butterfly on a skull on a book

An embarrassingly long time ago, my patient friend Dr. Iago Faustus at Erotic Mad Science gave me a research commission to look into the death of the so-called “shudder” or “weird menace” pulps that flourished so luridly in the late 1930s and were extinct for all practical purposes by World War II. In particular, he asked me to look for hard evidence of the often-repeated common wisdom that they were killed off by censorship pressure.

I spent far too much time on research — and a bunch more on procrastination — with the end result that the written product of my efforts reads a lot more like hastily-typed-up notes than like a polished … anything. And I’m forced to admit that I’m far from completely satisfied with my own findings. Working as I do from rural Red State Heck, my access to primary sources was scattershot, having more to do with random vagueries of what happens to have been scanned and made searchable than with what I truly needed to access. So, in the end, I assembled a series of telling anecdotes, a constellation of data points, a handful of supporting primary sources, some firm opinions, and some hand-waving. But at least I can say that it’s more than anybody else has ever compiled on this particular question! It was fascinating to delve into the question in such detail, and I am debt to Dr. Faustus for his generosity in making the work possible.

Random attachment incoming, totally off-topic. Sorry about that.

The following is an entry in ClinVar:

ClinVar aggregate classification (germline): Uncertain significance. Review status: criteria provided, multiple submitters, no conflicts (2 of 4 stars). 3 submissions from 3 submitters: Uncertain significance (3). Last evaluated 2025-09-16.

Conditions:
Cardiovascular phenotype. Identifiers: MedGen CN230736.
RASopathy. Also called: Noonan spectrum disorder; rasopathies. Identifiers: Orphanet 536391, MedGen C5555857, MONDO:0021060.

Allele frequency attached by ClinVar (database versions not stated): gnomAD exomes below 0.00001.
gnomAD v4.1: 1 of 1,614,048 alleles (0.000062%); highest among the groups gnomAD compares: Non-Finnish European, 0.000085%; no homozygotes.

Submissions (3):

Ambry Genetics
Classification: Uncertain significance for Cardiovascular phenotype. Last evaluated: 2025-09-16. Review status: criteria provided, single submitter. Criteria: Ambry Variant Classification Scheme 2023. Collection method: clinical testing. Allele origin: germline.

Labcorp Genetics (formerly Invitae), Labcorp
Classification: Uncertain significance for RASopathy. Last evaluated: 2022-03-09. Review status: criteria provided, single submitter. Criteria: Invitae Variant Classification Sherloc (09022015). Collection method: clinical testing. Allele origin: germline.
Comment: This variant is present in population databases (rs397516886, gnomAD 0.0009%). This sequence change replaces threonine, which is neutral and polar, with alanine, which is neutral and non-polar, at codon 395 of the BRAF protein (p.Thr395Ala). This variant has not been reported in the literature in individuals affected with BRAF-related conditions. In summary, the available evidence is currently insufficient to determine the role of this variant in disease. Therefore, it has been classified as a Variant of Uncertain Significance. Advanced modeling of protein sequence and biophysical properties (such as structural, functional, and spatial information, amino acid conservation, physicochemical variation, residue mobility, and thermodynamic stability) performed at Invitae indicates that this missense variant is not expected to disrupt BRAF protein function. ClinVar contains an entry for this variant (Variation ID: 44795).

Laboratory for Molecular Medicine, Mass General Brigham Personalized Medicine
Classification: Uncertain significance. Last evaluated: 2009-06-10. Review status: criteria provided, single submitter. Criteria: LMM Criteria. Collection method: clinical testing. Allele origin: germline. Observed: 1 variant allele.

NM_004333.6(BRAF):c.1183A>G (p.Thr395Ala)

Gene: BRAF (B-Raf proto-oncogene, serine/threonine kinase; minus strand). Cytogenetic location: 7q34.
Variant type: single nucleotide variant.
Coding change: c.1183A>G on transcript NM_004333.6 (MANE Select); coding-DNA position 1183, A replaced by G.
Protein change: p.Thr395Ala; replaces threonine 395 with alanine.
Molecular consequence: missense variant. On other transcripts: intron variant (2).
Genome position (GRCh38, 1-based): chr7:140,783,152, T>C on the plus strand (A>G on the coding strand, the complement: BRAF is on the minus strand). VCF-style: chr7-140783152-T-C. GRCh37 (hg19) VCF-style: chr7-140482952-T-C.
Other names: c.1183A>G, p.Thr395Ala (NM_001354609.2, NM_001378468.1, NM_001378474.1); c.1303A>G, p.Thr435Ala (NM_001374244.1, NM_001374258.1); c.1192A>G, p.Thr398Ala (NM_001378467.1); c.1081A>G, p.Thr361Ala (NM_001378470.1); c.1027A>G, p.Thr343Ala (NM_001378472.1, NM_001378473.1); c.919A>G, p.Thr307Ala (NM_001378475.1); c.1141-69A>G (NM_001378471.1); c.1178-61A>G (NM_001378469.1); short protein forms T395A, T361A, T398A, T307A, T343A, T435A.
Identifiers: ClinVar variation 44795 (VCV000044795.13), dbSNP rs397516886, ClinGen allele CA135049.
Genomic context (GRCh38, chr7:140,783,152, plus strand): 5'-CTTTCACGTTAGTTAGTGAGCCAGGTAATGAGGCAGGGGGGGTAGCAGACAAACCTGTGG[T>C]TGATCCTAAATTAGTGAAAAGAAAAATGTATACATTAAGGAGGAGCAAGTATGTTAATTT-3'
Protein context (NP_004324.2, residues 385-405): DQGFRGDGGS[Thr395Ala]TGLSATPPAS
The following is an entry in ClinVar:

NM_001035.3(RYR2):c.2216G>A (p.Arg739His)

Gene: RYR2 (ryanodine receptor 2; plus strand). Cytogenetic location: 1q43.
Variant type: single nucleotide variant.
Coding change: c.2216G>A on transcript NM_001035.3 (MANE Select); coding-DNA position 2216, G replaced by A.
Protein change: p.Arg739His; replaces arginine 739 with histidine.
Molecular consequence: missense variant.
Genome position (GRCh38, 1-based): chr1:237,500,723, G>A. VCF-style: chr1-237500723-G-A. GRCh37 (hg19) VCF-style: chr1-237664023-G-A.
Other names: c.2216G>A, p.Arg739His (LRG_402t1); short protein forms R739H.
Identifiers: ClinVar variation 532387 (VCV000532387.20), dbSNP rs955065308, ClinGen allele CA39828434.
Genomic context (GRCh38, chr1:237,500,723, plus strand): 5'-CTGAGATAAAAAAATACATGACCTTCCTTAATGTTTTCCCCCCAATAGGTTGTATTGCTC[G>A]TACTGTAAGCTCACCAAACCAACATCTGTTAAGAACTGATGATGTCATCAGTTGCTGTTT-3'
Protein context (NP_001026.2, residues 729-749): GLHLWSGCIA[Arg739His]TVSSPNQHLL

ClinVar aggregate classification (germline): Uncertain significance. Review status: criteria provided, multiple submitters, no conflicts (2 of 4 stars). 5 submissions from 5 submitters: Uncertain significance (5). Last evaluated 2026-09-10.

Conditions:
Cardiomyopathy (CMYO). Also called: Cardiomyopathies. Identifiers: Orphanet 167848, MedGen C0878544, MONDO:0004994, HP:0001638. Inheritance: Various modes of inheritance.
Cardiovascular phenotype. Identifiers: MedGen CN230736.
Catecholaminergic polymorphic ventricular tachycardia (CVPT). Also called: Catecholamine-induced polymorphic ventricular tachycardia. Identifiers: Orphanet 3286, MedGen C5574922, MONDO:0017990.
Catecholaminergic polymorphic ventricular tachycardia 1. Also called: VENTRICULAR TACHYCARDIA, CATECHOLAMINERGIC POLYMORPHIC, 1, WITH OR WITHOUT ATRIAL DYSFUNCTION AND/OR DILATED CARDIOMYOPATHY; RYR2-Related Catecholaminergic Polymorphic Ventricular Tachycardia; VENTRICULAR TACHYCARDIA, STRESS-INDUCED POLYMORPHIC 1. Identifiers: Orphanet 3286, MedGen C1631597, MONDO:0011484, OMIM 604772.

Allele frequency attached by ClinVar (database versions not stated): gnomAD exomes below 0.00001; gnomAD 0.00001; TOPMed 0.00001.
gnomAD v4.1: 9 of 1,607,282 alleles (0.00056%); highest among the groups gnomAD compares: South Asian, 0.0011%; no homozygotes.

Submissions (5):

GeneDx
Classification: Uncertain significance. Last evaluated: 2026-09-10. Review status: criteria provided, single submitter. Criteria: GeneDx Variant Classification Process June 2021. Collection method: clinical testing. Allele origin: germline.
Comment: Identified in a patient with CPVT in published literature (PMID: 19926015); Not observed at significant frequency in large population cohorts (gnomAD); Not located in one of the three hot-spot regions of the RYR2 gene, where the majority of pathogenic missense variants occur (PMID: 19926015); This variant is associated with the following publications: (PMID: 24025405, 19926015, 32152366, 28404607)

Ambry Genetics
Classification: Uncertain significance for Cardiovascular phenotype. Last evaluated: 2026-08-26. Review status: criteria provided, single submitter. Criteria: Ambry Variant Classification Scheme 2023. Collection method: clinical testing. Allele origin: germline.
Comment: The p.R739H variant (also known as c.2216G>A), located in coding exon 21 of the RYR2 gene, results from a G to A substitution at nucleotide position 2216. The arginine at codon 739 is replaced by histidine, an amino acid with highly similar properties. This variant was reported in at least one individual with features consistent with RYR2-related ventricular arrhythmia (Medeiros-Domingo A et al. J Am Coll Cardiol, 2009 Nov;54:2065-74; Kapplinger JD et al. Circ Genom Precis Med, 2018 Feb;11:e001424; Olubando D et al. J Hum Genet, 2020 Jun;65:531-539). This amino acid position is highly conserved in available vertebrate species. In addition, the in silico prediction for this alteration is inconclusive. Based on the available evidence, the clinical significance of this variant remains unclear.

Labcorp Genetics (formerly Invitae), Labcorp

The work has been appearing as a series of posts at Erotic Mad Science, but Dr. Faustus has now also compiled those posts onto a unitary What Killed The Shudder Pulps page for easy reference and reading convenience. Enjoy!

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